Now that the California State University Board of Trustees has decided to raise tuition for the first time in six years, it’s up to the state legislature to act to ensure that a university education in this state doesn’t become less affordable.
Thankfully, the tuition increase was approved with the caveat that it will not go into effect if the state makes up the $168 million shortfall between the CSU projected budget and Governor Jerry Brown’s budget proposal.
Furthermore, there are several bills and proposals on the table in the legislature that could render the tuition increase a non-issue — or at least lessen its financial burden.
One of those is Assembly Bill 1356, which was proposed earlier this month by Assemblywoman Susan Eggman, D-Stockton.
If passed, AB 1356 would add a 1 percent tax on Californians making $1 million. The revenues — which are projected to generate $2.2 billion each year according to The Sacramento Bee — would be placed in a fund to pay for California residents who want to attend one of the three systems of public college education in the state.
Another proposal, which The State Hornet recently endorsed in an editorial, is the “Degrees not debt” scholarship spearheaded by Sacramento State alumnus and Assemblyman Kevin McCarty, D-Sacramento.
The scholarship — which for CSU students would be worth $21,000 per year, the average annual total cost of attending a CSU when expenses beyond tuition are included — would be available to students in families making up to $150,000 per year.
Students would have to work 15 hours a week year-round to participate. Students whose families make between $60,000 and $150,000 would pay a portion of it depending on income level. Students whose family income is over $150,000 would not be able to participate.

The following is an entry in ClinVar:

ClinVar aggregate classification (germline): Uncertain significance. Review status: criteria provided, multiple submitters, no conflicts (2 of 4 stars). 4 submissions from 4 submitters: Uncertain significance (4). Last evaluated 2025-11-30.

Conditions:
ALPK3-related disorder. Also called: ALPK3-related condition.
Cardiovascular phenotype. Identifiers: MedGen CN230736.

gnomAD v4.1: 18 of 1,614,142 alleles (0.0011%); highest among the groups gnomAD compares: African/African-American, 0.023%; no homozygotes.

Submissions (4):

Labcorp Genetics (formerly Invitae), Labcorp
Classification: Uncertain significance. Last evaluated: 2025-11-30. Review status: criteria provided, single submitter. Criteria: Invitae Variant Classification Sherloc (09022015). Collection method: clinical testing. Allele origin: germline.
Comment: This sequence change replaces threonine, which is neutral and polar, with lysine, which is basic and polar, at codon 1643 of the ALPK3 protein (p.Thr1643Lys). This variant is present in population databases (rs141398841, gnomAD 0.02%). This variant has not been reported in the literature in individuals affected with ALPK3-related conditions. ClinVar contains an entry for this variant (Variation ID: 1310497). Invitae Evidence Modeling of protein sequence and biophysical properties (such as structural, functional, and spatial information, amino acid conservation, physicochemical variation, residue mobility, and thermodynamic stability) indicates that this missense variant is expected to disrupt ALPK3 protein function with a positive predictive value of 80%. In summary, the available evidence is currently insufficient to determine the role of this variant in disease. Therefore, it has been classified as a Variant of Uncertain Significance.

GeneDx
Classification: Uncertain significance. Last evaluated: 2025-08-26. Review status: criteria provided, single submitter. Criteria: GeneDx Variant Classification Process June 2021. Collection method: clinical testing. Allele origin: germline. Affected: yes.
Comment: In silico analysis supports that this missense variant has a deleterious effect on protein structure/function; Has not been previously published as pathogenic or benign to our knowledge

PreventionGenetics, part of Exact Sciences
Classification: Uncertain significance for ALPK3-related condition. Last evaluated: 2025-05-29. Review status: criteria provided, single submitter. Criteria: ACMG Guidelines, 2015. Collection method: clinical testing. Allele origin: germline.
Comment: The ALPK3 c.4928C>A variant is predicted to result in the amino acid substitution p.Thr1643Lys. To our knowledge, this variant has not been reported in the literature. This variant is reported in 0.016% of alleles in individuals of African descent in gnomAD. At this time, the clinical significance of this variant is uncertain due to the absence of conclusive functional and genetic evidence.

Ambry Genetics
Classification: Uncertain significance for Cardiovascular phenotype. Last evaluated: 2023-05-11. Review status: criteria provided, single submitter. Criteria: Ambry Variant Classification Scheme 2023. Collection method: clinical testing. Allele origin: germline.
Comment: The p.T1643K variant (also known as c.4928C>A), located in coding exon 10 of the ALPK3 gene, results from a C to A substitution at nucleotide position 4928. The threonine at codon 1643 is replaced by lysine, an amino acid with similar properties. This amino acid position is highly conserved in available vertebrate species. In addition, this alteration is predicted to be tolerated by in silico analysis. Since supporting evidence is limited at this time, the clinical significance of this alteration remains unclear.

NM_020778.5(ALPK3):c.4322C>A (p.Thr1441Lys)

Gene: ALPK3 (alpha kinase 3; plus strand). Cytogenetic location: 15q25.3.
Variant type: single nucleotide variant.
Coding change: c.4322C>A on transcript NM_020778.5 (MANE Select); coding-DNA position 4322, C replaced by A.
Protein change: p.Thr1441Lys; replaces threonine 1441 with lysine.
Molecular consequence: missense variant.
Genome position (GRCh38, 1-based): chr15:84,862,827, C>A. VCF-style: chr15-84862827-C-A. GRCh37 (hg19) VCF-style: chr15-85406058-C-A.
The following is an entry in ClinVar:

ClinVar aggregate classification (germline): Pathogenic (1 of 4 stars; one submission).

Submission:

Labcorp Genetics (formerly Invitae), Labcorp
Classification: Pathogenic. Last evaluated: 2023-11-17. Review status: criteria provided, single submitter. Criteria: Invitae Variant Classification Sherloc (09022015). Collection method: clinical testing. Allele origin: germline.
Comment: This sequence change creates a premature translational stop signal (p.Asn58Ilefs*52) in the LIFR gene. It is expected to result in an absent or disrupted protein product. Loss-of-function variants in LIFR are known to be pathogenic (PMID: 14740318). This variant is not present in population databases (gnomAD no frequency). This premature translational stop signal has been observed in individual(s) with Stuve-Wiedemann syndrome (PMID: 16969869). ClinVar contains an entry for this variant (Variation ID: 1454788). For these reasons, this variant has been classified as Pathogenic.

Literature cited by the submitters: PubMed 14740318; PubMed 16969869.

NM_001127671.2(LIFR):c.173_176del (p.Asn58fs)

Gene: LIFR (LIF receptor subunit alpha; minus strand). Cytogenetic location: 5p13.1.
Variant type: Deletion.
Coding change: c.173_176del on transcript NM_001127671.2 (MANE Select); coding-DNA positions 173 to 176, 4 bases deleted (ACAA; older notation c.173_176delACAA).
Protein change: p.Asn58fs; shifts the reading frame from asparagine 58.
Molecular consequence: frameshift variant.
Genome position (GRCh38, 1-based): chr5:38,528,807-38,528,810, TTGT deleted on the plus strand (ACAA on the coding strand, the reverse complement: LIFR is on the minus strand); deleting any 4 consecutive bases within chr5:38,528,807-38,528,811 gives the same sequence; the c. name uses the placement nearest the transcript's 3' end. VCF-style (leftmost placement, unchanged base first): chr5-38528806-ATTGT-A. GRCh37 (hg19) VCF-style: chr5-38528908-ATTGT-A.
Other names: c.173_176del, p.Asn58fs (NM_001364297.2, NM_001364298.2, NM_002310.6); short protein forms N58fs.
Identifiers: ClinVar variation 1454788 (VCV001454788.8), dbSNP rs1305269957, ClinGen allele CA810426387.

Assembly Bill 393, also known as the Student Protection Act, is yet another bill intended to deal with the cost of college. Introduced in February by Assemblywoman Sharon Quirk-Silva, D-Fullerton, AB 393 would freeze tuition at all three systems of public college education at 2016 levels through the end of the 2019-20 academic year.
It is good that legislators are being proactive in trying to craft solutions to the rising cost of education, but it’s up to the students to make their voices heard if they anticipate these going anywhere.
That’s already happened to an extent. The Board of Trustees meeting in Long Beach at which tuition was raised last week saw student protesters both inside and outside the meeting hall.
Sac State’s Associated Students, Inc. representatives have been lobbying legislators on working around the tuition increase.
But when ASI representatives say that keeping tuition prices down is only one of several priorities, it is fair to point out that this can’t be an issue that is first among equals.
Working on the legislature to prevent a tuition rise is the single most important thing ASI representatives or any CSU student involved in state-level politics can do right now.
If the legislators want to act, now it’s time to make them.
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